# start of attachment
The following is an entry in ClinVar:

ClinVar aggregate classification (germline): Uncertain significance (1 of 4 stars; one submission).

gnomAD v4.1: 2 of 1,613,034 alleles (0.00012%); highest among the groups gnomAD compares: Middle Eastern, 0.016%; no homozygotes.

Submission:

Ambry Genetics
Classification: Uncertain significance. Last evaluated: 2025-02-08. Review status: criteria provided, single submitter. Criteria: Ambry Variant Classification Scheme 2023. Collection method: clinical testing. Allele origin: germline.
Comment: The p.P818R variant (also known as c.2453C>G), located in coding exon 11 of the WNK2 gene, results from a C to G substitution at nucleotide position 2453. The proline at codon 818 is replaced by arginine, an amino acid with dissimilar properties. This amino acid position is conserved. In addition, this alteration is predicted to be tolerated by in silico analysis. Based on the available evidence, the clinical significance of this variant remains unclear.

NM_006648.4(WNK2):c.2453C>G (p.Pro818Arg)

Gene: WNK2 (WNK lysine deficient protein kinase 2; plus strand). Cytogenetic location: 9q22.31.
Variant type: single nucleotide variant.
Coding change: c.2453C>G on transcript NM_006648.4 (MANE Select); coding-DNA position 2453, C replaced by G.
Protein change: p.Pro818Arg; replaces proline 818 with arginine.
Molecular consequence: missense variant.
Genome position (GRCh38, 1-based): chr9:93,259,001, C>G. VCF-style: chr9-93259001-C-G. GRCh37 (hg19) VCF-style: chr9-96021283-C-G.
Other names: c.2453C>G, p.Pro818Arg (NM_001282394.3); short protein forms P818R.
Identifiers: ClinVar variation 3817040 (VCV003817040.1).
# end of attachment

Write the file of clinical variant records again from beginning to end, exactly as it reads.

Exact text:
The following is an entry in ClinVar:

ClinVar aggregate classification (germline): Uncertain significance (1 of 4 stars; one submission).

gnomAD v4.1: 2 of 1,613,034 alleles (0.00012%); highest among the groups gnomAD compares: Middle Eastern, 0.016%; no homozygotes.

Submission:

Ambry Genetics
Classification: Uncertain significance. Last evaluated: 2025-02-08. Review status: criteria provided, single submitter. Criteria: Ambry Variant Classification Scheme 2023. Collection method: clinical testing. Allele origin: germline.
Comment: The p.P818R variant (also known as c.2453C>G), located in coding exon 11 of the WNK2 gene, results from a C to G substitution at nucleotide position 2453. The proline at codon 818 is replaced by arginine, an amino acid with dissimilar properties. This amino acid position is conserved. In addition, this alteration is predicted to be tolerated by in silico analysis. Based on the available evidence, the clinical significance of this variant remains unclear.

NM_006648.4(WNK2):c.2453C>G (p.Pro818Arg)

Gene: WNK2 (WNK lysine deficient protein kinase 2; plus strand). Cytogenetic location: 9q22.31.
Variant type: single nucleotide variant.
Coding change: c.2453C>G on transcript NM_006648.4 (MANE Select); coding-DNA position 2453, C replaced by G.
Protein change: p.Pro818Arg; replaces proline 818 with arginine.
Molecular consequence: missense variant.
Genome position (GRCh38, 1-based): chr9:93,259,001, C>G. VCF-style: chr9-93259001-C-G. GRCh37 (hg19) VCF-style: chr9-96021283-C-G.
Other names: c.2453C>G, p.Pro818Arg (NM_001282394.3); short protein forms P818R.
Identifiers: ClinVar variation 3817040 (VCV003817040.1).